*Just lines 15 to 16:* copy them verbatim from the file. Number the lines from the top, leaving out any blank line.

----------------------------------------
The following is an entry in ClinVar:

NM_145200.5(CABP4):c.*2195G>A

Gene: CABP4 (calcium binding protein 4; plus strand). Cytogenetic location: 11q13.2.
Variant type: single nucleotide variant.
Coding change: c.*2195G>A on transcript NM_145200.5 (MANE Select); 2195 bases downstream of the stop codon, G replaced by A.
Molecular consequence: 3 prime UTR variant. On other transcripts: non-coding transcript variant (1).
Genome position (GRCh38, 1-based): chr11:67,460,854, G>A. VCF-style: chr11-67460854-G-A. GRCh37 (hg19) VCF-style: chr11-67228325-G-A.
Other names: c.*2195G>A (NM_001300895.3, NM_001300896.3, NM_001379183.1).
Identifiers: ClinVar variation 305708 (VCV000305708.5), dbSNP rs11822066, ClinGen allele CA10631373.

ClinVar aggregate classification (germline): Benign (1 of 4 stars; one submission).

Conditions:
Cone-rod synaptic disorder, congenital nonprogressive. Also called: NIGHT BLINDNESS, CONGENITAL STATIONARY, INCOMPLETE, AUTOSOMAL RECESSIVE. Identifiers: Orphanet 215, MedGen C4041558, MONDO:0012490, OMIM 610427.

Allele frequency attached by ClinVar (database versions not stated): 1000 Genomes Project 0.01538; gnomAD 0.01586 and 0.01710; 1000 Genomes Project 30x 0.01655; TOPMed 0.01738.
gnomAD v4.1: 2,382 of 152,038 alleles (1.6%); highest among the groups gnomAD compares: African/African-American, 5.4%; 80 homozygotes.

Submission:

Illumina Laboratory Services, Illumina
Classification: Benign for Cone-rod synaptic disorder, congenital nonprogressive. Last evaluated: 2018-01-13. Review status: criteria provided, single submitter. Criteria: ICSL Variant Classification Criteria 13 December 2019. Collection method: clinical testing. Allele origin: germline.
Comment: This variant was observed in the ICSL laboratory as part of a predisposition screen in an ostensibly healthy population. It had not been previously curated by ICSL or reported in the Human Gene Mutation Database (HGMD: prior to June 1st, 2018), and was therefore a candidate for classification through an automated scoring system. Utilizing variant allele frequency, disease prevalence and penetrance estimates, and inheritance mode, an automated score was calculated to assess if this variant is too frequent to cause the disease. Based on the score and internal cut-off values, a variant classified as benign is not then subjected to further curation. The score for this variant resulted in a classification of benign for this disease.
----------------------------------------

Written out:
Submission:

Illumina Laboratory Services, Illumina